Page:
Before heading overseas, travelers plan what to see and do, but they often forget about the financial planning involved with a trip until it's too late.
Besides basic preparations, like making copies of your bank account and credit card information, there are a number of financial measures that can potentially save you from myriad problems while abroad.
If you don't want to pay for your mistakes financially, or with precious time when you'd rather be sightseeing, make sure to go through this financial travel checklist before boarding the plane.
1. Notify your financial institutions.
The money in your bank account has no significance if your account is frozen. Even the slightest deviation from your normal spending pattern can raise a red flag for a fraud department, which may result in your account becoming frozen or your credit card denied.
Prevent this from happening by informing your bank and credit card companies about the location of your travels and the duration of your stay in the foreign country.
2. Set up online accounts.
An online bank account will give you added convenience and security over your funds while traveling overseas. With an online account, you can easily check your balances, transfer and deposit funds, and stay on top of recent transactions.
Setting up automatic payments can also help you pay bills on time and meet your financial duties while thousands of miles from home.
3. Have multiple forms of payment.
Although the ideal form of payment depends on your travel destination and spending habits, it's a good idea to carry a variety of payment methods such as cash, debit cards and credit cards.
It's also wise to have multiple bank accounts and credit cards -- especially ones that are accepted internationally, such as Visa and MasterCard for credit cards, and Chase and HSBC for banks.
Even if you're set on using one spending method for the majority of the trip, you should still carry the extra card with you. Also, it is crucial that you have the card you used to book the trip with you at all times, even if you don't intend on using it for foreign transactions.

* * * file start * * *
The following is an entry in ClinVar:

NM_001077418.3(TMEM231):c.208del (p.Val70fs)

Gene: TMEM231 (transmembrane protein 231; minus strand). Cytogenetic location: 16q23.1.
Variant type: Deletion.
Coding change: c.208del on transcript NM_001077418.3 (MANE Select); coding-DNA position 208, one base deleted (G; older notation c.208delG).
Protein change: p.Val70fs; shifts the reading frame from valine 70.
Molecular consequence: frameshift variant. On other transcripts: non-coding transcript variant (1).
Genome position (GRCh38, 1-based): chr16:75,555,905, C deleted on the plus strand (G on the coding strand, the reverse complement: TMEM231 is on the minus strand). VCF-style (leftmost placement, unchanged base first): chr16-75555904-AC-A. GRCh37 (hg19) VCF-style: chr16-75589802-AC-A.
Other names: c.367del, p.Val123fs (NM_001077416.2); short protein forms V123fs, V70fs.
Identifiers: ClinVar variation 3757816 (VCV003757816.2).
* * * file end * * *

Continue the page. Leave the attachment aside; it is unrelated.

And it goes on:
4. Check the exchange rates.
When traveling abroad, you should familiarize yourself with foreign currency and exchange rates to understand the value of a dollar. You can use an app, like Currency, to find out the latest exchange rates. Note that in addition to exchange rate conversion fees, you may encounter foreign exchange fees when converting money abroad.
5. Sign up for a travel rewards credit card with no foreign transaction fees.
To find the right travel rewards card for you, first analyze your spending habits and travel pattern. Signing up for the right travel rewards credit card will get you a wide range of benefits and perks while traveling -- including no foreign transaction fees, which can be beneficial for travelers who use credit cards as their main form of payment overseas. You can also rack up rewards points and miles for travel rewards or cash back.
6. Get an ATM card from an online bank.
Signing up for a no-fee ATM card will give you the freedom to withdraw money without having to worry about racking up fees. Keep in mind that you don't necessarily have to change banks to avoid ATM fees overseas, as many banks will waive them for certain checking account holders.
7. Cash is king.
For Americans, U.S. dollars can be the most cost-effective form of payment, as you automatically save on any fees you would have to pay at a financial institution. Most vendors will also give you a fair exchange rate on the conversion from dollars to their local currency.
Exchanging money at the airport may be convenient, but you'll pay for it with fees and expensive exchange rates. A better idea would be to withdraw the foreign currency through your bank or at an ATM machine upon arrival.
And remember: No one turns down cash. Traveling with a couple hundred dollars worth of emergency cash is a smart decision in the event you can't access money. Just make sure to carry cash in small denominations, as it can be dangerous to flash large amounts of money in public.
Theresa Kim is a research analyst and writer for MyBankTracker.com, where she covers banking and personal finance.
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